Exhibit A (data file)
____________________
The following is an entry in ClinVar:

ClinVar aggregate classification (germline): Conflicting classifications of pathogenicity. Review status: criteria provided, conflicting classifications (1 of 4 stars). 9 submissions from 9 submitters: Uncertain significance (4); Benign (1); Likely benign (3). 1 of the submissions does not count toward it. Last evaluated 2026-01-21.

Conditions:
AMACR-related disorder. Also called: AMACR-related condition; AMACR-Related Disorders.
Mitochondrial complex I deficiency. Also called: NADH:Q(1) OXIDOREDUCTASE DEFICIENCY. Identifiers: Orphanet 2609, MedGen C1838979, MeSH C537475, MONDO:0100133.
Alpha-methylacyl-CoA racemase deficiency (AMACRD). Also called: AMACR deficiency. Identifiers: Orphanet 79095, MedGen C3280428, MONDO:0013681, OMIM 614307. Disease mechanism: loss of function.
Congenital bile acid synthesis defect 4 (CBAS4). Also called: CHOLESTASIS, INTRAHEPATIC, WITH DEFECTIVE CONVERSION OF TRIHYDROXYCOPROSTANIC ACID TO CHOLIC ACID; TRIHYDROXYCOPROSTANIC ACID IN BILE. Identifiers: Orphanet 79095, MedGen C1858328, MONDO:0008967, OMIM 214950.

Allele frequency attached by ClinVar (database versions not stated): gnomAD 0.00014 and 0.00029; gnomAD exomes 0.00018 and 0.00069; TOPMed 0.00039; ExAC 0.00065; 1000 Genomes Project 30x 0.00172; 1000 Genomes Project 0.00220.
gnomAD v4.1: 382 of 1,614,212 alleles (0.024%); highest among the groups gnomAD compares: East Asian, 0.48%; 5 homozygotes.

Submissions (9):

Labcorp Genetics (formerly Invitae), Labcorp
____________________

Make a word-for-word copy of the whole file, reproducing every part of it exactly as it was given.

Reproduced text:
The following is an entry in ClinVar:

ClinVar aggregate classification (germline): Conflicting classifications of pathogenicity. Review status: criteria provided, conflicting classifications (1 of 4 stars). 9 submissions from 9 submitters: Uncertain significance (4); Benign (1); Likely benign (3). 1 of the submissions does not count toward it. Last evaluated 2026-01-21.

Conditions:
AMACR-related disorder. Also called: AMACR-related condition; AMACR-Related Disorders.
Mitochondrial complex I deficiency. Also called: NADH:Q(1) OXIDOREDUCTASE DEFICIENCY. Identifiers: Orphanet 2609, MedGen C1838979, MeSH C537475, MONDO:0100133.
Alpha-methylacyl-CoA racemase deficiency (AMACRD). Also called: AMACR deficiency. Identifiers: Orphanet 79095, MedGen C3280428, MONDO:0013681, OMIM 614307. Disease mechanism: loss of function.
Congenital bile acid synthesis defect 4 (CBAS4). Also called: CHOLESTASIS, INTRAHEPATIC, WITH DEFECTIVE CONVERSION OF TRIHYDROXYCOPROSTANIC ACID TO CHOLIC ACID; TRIHYDROXYCOPROSTANIC ACID IN BILE. Identifiers: Orphanet 79095, MedGen C1858328, MONDO:0008967, OMIM 214950.

Allele frequency attached by ClinVar (database versions not stated): gnomAD 0.00014 and 0.00029; gnomAD exomes 0.00018 and 0.00069; TOPMed 0.00039; ExAC 0.00065; 1000 Genomes Project 30x 0.00172; 1000 Genomes Project 0.00220.
gnomAD v4.1: 382 of 1,614,212 alleles (0.024%); highest among the groups gnomAD compares: East Asian, 0.48%; 5 homozygotes.

Submissions (9):

Labcorp Genetics (formerly Invitae), Labcorp